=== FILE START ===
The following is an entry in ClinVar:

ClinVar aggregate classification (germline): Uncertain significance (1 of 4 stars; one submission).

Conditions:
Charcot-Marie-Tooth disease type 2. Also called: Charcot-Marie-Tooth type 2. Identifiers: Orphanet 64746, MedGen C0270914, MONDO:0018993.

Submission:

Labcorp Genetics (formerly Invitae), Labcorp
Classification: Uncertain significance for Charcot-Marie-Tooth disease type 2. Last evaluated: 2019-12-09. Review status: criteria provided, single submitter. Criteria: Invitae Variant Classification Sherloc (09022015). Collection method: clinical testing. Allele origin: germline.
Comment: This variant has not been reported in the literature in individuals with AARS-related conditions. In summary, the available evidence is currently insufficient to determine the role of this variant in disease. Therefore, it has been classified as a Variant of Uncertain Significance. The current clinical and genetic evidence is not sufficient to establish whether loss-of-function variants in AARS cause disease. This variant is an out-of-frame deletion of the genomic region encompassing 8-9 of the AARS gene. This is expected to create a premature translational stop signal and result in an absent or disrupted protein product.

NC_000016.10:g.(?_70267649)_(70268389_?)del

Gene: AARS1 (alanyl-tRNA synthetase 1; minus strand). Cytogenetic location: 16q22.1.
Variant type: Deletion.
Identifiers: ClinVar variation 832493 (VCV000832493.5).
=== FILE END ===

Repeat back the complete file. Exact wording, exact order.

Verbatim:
The following is an entry in ClinVar:

ClinVar aggregate classification (germline): Uncertain significance (1 of 4 stars; one submission).

Conditions:
Charcot-Marie-Tooth disease type 2. Also called: Charcot-Marie-Tooth type 2. Identifiers: Orphanet 64746, MedGen C0270914, MONDO:0018993.

Submission:

Labcorp Genetics (formerly Invitae), Labcorp
Classification: Uncertain significance for Charcot-Marie-Tooth disease type 2. Last evaluated: 2019-12-09. Review status: criteria provided, single submitter. Criteria: Invitae Variant Classification Sherloc (09022015). Collection method: clinical testing. Allele origin: germline.
Comment: This variant has not been reported in the literature in individuals with AARS-related conditions. In summary, the available evidence is currently insufficient to determine the role of this variant in disease. Therefore, it has been classified as a Variant of Uncertain Significance. The current clinical and genetic evidence is not sufficient to establish whether loss-of-function variants in AARS cause disease. This variant is an out-of-frame deletion of the genomic region encompassing 8-9 of the AARS gene. This is expected to create a premature translational stop signal and result in an absent or disrupted protein product.

NC_000016.10:g.(?_70267649)_(70268389_?)del

Gene: AARS1 (alanyl-tRNA synthetase 1; minus strand). Cytogenetic location: 16q22.1.
Variant type: Deletion.
Identifiers: ClinVar variation 832493 (VCV000832493.5).